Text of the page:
Berlin– A group of senior German business executives has warned against withdrawing from China, while acknowledging that Germany is right to redefine its relationship with Beijing.
The eight chief executives intervened in an article in Frankfurter Allgemeine Zeitung on Thursday, as Germany grapples with future business and political ties with China. The authors include the CEOs of industrial group Siemens, chemical maker BASF, technology company Bosch, auto parts supplier Schaeffler and the Port of Hamburg.
German companies’ factories in China and elsewhere in the world have greatly increased their competitiveness, they say, and that China has become the world’s second-largest and most dynamic market – “so our presence in China is particularly important for Germany’s economic strength. important. “
The authors argue that the potential of the Chinese market presents an opportunity to scale up faster and achieve greater success in other markets, leading to employment opportunities in Germany.
They said that, given China’s increasingly assertive behavior and the human rights situation in Xinjiang, “Germany today should define its relationship with China in a more nuanced way from the three dimensions of competition, cooperation and systemic competition.” But, they added, “in In the current public discussions, we believe there is an almost complete emphasis on systemic competition in language and concrete measures.”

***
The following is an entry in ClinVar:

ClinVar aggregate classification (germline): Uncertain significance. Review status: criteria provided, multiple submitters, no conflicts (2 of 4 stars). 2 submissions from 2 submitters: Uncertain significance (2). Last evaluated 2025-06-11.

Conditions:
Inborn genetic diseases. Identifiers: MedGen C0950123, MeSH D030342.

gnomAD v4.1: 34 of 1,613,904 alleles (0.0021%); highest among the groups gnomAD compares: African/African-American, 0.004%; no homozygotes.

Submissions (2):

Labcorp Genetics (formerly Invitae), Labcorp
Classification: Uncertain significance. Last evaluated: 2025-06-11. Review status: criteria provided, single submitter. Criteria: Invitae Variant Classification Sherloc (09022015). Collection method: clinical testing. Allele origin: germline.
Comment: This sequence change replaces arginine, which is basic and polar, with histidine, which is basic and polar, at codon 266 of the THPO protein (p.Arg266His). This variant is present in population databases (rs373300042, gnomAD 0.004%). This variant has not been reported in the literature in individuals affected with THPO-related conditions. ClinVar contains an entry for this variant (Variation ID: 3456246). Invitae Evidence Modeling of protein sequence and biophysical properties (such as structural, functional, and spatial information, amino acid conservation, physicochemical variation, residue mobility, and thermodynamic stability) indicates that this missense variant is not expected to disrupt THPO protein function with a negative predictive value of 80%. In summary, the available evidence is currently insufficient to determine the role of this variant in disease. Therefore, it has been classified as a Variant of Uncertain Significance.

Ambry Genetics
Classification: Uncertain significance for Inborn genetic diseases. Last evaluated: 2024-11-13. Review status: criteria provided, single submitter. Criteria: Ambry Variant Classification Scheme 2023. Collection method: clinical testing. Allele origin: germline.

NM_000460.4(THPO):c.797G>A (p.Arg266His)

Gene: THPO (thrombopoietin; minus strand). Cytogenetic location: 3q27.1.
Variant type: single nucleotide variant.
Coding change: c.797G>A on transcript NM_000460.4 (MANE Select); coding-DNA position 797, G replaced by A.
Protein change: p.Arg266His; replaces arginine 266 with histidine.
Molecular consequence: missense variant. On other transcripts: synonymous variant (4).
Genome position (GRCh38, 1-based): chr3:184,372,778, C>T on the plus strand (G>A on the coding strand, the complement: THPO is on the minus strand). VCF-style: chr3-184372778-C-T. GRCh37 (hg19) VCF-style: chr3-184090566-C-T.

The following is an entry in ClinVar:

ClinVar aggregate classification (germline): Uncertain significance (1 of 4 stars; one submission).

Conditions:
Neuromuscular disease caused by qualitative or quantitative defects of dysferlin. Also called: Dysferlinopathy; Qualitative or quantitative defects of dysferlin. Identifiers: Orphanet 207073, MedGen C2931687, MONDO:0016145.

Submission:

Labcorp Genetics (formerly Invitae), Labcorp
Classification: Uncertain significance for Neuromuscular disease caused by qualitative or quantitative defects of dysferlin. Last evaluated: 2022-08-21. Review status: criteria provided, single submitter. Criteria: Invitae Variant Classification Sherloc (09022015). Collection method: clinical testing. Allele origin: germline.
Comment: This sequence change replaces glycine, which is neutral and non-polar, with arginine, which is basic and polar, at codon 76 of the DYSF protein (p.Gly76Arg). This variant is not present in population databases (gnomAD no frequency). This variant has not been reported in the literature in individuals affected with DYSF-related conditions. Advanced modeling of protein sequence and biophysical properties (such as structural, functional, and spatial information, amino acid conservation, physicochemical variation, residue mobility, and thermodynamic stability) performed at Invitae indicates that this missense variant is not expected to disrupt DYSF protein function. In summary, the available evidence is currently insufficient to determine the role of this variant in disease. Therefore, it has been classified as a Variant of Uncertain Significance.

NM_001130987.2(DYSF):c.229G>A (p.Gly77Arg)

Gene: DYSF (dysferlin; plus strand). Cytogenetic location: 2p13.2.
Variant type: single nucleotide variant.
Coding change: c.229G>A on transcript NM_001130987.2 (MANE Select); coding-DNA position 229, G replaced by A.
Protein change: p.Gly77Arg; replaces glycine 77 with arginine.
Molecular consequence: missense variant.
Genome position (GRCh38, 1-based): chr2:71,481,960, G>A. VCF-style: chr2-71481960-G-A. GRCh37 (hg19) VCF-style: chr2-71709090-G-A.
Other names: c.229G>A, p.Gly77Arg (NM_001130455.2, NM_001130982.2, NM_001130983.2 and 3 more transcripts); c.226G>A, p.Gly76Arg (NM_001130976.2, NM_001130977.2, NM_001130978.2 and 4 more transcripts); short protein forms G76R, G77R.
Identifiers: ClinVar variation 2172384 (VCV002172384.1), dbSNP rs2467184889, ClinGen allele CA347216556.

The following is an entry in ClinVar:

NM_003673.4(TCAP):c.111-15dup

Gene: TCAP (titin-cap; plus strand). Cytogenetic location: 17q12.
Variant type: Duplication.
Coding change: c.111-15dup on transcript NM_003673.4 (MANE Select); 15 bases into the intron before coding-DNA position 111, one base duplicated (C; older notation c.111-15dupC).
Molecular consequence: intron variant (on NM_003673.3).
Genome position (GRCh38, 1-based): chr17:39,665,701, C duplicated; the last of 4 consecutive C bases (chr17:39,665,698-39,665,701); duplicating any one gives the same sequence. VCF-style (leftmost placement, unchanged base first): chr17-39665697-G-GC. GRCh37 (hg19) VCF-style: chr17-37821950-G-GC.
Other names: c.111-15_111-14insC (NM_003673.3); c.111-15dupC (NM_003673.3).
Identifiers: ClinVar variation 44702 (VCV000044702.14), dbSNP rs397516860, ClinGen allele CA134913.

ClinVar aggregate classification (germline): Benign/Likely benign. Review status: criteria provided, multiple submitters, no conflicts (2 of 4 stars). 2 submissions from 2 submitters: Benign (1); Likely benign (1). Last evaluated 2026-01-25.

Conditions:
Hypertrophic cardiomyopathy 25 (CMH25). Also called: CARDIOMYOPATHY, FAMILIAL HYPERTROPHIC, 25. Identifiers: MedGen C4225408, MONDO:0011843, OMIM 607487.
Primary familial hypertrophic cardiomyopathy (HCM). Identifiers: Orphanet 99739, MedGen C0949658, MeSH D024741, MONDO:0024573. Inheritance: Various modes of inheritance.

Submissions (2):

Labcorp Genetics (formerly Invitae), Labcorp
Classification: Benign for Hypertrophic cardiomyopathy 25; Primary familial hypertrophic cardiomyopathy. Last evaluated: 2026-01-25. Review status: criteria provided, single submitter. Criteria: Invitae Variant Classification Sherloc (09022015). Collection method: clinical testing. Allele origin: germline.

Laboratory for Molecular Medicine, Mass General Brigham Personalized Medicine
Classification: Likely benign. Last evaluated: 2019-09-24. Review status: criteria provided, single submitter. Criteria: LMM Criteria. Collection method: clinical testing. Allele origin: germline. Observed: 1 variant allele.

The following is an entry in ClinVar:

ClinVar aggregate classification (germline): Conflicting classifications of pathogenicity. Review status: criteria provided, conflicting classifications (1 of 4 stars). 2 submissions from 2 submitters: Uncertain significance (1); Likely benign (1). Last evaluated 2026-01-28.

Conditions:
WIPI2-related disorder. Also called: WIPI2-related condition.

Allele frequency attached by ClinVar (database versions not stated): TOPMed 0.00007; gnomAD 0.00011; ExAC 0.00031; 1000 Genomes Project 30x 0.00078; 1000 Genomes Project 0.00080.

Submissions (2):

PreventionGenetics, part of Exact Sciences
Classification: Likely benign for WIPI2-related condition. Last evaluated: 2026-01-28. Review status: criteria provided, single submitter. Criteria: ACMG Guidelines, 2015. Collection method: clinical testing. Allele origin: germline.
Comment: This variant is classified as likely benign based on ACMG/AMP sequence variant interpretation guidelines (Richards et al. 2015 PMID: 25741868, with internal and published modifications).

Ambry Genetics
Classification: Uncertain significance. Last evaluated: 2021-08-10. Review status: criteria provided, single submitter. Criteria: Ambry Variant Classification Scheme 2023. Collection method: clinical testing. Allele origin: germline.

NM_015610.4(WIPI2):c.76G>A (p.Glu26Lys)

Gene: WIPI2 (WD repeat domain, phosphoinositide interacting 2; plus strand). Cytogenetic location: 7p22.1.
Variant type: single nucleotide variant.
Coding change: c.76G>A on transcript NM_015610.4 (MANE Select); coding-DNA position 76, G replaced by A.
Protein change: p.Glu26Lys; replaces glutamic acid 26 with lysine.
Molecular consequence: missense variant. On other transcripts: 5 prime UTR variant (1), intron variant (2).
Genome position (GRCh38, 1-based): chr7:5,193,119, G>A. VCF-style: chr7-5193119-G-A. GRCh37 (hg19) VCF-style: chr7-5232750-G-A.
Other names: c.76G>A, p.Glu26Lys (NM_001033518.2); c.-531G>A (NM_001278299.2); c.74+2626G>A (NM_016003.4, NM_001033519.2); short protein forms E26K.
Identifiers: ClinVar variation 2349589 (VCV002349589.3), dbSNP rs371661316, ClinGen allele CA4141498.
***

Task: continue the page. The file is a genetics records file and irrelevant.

“Despite all the challenges China and China face, we believe its underlying growth drivers will remain intact,” the authors wrote. “Withdrawing troops from China would cost us those opportunities.”
Chinese investment in Germany has been in focus in recent weeks as officials seek to balance strong commercial ties with a desire to avoid a repeat of Russia, which once supplied more than half of Germany’s gas and now supplies nothing.
Last month, Prime Minister Olaf Schultz’s ruling coalition debated whether to allow Chinese shipping company Cosco to buy a 35 percent stake in a container terminal in the Port of Hamburg. The cabinet finally approved COSCO to take a stake of less than 25 percent, ensuring it would not gain the ability to block corporate decision-making.
On Wednesday, the cabinet blocked the sale of a chip factory in Germany to the Swedish subsidiary of a Chinese company and a second planned investment, without elaborating.
Meanwhile, Scholz visited Beijing last week.
Scholz encourages business diversification, but discourages doing business with China. “We do not want to decouple from China,” he said before the trip, but “we will reduce one-sided dependence in the spirit of sensible diversification.”
In Thursday’s article, the CEOs agreed that “we must diversify risk”, such as in chips, batteries and raw materials.